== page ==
July 20th, 2015 (Permalink)

What's new?

I've added a new contextomy to the "Familiar Contextomies" page, this one quoting birth control pioneer Margaret Sanger out of context. Sanger seems to be a magnet for contextomies and even outright bogus quotes, as well as having statements made by others falsely attributed to her. Of course, the bogus and falsely attributed quotes are not contextomies, so I won't be including any of those. However, there may be at least one additional Sanger contextomy worth documenting.

I didn't just fall off the back of the turnip truck onto the information superhighway, so I don't think I'm naive about the misinformation you can find on the internet. Nonetheless, I'm actually rather shocked at what comes up when you search for information about Sanger. The amount of vitriol directed at a woman who's been dead for almost fifty years is astounding. While much of this mudslinging comes from the religious right, as you might suspect, a surprising amount―at least, it surprised me―comes from the far left.

Of course, Sanger said and did some things for which she is rightly criticized; I'm not talking about that. I'm referring to the contextomies, fake quotes, false attributions, and the unwarranted accusations they are used to justify. So, take this as a friendly warning: in the case of Sanger quotes, don't trust; verify.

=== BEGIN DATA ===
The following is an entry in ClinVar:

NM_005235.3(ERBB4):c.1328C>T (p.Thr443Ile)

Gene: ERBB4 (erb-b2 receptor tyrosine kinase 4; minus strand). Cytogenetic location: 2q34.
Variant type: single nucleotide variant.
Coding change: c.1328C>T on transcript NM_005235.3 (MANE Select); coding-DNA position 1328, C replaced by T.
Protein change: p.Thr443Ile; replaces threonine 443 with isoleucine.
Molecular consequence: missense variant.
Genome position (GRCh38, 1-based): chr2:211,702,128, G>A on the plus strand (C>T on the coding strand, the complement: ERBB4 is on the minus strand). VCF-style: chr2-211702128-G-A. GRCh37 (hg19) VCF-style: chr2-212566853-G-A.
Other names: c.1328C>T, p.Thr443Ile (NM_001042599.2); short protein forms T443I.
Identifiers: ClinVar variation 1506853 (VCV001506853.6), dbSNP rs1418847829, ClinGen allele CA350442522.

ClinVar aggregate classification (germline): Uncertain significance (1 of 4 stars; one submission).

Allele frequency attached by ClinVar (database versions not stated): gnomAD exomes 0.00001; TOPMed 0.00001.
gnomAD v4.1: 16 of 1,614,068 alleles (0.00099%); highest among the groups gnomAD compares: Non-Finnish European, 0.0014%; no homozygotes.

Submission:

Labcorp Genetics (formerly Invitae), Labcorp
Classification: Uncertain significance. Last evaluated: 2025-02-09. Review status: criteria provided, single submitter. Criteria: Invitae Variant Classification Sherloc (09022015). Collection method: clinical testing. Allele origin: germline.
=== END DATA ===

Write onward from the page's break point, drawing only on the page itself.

Source: Margaret Sanger, Familiar Contextomies

July 18th, 2015 (Permalink)

Courtesy Disconnect at the IRS

What does the Internal Revenue Service call hanging up on you when you phone for help? A "courtesy disconnect". According to The Associated Press:

When too many people call at once, the IRS system hangs up on callers at the beginning of their calls, rather than have them wait on hold for an hour or more. The agency refers to these hang-ups as "courtesy disconnects"….
Source: Stephen Ohlemacher, "Hello? 8 million phone calls unanswered as IRS cut taxpayer service", The Associated Press, 4/22/2015

I guess the "courtesy" comes in from the fact that, instead of making you wait on hold for an hour, they just hang up on you. But if they know that you might have to wait that long, why not inform you of the fact, allowing you to hang up if you don't want to wait? Better yet, if they really want to be courteous, why not answer the call in less than an hour?

I wonder if the IRS has one of those messages that comes on when you're on hold informing you that "your call is important to us." If the call's so important why not answer it instead of telling us how important it is? Those messages just remind the caller that the call isn't important enough to hire enough people to answer it without putting the caller on hold.

This reminded me of Henry Beard and Christopher Cerf's complaint in Spinglish: "Are you aware that whenever companies say 'for your convenience,' they actually mean 'for our convenience'?" In this form, it's just a lie rather than "spinglish", but "courtesy disconnect" is a clever piece of doublespeak concealing that lie within a term for the practice.